In the recently concluded Salon International de la Haute Horlogerie, luxury watchmakers came out with some truly stunning and complicated timepieces. We bring you five of the best watches that debuted at the show.
IWC TRIBUTE TO PALLWEBER
Celebrating their 150th Anniversary, IWC showcased a number of new references at SIHH. Of particular interest amongst them was a stunning new edition that imitated the design of pocket watches that the company used to produce back in the late 19th century (1884 to be exact). The rotating digital display – with large numerals for hours and minutes – was revolutionary for its time and was the first of its kind. The latest design also features a gorgeous enamelled dial, as well as a stunning movement visible from the caseback. Available in three versions – Platinum, Red Gold and Steel – the Pallwebers are limited editions.
PIAGET ALTIPLANO ULTIMATE CONCEPT
Piaget has long been known for its ultra-thin watches. It comes as no surprise, then, that they showcased what is the world’s thinnest mechanical watch – with a thickness of a mere 2mm. This is no mean feat of engineering. To achieve this, Piaget had to move from the traditional construction techniques and use the case of the watch as a part of the movement itself. It also had to come up with ingenious ways to accommodate other aspects of the watch within that thickness. For instance, the crystal is 0.2mm thick and held in place with a specially formulated epoxy. And despite all the technical challenges, the movement still has a 44-hour power reserve. Impressive indeed!
A. LANGE & SÖHNE TRIPLE SPLIT
One of the most admired watchmakers, A. Lange & Söhne, introduced a watch that created a massive amount of buzz at SIHH. Known as the Triple Split, this is a seriously complicated piece of watchmaking. It happens to be a first-of-its-kind and is another landmark achievement for the brand. To explain it in simpler terms, the rattrapante chronograph movement in this watch is capable of measuring and comparing the time of two concurrent events for up to 12 hours at a time. A traditional rattrapante chronograph has two chronograph second’s hands that run together till the split function is pressed, which stops one of the hands, while the other continues. This is useful for recording events like lap times and to indicate the difference between two laps. The triple rattrapante allows one to not only split hours and minutes but also seconds – something which has not been done before. A rattrapante is considered to be a very complicated mechanism to build and adjust. Naturally, then, this represents a new high for the A. Lange & Söhne brand, and allows them a chance to show off their technical prowess and mastery of watchmaking. P.S. If you’re considering asking the cost, don’t. As they say, if you have to ask…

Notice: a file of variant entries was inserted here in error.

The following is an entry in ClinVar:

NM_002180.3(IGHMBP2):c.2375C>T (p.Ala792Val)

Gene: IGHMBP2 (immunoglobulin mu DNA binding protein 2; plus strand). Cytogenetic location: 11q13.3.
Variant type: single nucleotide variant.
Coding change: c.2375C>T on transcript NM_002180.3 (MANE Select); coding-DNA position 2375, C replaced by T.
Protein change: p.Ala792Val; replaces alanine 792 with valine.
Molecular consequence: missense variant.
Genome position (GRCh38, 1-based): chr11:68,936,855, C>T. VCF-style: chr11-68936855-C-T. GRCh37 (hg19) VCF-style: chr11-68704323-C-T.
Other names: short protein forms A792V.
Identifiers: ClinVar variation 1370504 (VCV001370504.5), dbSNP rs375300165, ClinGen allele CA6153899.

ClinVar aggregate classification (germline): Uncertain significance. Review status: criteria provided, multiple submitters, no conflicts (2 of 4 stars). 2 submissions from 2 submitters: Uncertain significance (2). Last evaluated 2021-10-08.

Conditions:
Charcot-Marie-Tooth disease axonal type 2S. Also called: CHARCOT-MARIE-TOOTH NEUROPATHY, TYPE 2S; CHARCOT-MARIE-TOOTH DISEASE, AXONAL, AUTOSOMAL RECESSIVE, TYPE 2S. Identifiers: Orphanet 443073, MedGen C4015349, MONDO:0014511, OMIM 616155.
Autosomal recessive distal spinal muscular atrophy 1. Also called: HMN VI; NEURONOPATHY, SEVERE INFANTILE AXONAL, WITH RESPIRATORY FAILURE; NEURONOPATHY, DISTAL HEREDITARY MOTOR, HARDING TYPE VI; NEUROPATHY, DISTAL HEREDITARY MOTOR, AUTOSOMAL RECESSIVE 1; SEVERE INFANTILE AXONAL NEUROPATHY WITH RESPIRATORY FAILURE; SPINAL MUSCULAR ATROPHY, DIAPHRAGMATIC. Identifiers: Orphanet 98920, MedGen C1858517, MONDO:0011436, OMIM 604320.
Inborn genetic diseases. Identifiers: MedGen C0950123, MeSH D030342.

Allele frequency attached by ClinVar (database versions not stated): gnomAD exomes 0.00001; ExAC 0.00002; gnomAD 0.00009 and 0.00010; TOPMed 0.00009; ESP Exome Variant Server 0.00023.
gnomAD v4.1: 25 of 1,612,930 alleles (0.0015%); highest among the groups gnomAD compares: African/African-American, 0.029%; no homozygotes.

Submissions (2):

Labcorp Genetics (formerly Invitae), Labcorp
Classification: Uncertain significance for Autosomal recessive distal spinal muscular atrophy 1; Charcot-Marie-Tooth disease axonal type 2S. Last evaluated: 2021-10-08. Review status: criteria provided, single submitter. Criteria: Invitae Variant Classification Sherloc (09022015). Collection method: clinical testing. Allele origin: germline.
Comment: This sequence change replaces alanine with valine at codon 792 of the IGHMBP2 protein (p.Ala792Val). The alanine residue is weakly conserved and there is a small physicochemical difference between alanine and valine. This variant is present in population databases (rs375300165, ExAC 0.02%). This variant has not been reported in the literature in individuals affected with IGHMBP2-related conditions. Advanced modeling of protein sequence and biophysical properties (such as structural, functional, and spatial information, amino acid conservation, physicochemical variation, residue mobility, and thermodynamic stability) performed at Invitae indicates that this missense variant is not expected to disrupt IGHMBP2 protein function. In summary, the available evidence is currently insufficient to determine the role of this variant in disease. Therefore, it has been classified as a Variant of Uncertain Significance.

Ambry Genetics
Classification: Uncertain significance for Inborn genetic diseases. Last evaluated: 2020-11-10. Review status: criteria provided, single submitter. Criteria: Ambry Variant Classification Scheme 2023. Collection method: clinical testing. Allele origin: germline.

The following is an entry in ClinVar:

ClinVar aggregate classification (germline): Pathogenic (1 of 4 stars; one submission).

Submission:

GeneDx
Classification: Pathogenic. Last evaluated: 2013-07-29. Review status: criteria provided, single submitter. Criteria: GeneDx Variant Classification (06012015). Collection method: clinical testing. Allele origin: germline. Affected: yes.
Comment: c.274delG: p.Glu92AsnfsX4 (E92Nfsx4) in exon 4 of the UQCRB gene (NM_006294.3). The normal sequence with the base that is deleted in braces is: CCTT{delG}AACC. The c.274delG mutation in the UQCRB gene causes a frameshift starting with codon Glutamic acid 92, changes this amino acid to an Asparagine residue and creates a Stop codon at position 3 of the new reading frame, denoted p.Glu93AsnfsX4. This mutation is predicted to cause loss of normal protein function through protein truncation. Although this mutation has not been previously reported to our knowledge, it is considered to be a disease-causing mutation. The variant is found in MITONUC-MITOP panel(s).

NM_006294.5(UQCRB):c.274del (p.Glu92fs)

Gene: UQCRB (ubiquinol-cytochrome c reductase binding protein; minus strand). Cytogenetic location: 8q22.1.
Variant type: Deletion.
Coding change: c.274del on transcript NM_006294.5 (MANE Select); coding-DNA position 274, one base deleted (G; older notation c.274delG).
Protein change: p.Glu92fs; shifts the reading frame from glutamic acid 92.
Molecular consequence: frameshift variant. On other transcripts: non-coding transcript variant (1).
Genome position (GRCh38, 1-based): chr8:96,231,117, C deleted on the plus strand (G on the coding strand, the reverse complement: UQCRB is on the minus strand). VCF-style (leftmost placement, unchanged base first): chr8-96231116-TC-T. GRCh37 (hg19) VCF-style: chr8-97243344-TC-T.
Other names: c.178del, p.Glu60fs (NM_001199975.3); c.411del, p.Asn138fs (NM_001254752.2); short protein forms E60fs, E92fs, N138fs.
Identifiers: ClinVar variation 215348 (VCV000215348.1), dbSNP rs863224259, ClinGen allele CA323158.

VACHERON CONSTANTIN FIFTYSIX
A common trend now emerging among leading watchmakers is their desire to target younger customers, who exhibit a tendency to shun traditional watches that cost a fortune. To grab the attention of this section of customer, brands are increasingly coming up with entry-level watches in more affordable materials to keep the price down. Continuing this trend, one of the most iconic brands in the business, Vacheron Constantin, introduced their new FIFTYSIX models at a price that is roughly half of the price of their previous entry-level pieces. Despite that, the FIFTYSIX is a good-looking range that offers the quality that the company’s known. This new range is also quite large and includes both simple watches and complications.
RESSENCE TYPE 2 E-CROWN CONCEPT
Perhaps the other first-of-its-kind technological achievement displayed at SIHH – the other being the Lange Triple Split – was Ressence’s concept watch, which promises some truly 21st century technological advancement in the guise of conventional watchmaking. The unique point being that this watch features an electronic system that sits between its mechanical movement and the ROCS display disc system. This electronic system allows the watch to set itself to new time zones by itself or via a smartphone app. This concept watch also features a contribution by Tony Fadell (designer of the iPod). The basic idea of the watch is to allow the user the freedom from manually adjusting its mechanism to set the time. The electronic system also powers itself both kinetically and via 10 tiny photovoltaic cells hidden behind the dial. Needless to say, this concept brings all sorts of geekery to mechanical watchmaking, and I for one would love to own one of these – just for how cool it is. The icing on the cake would be not having to manually adjust your watch after a long-haul flight.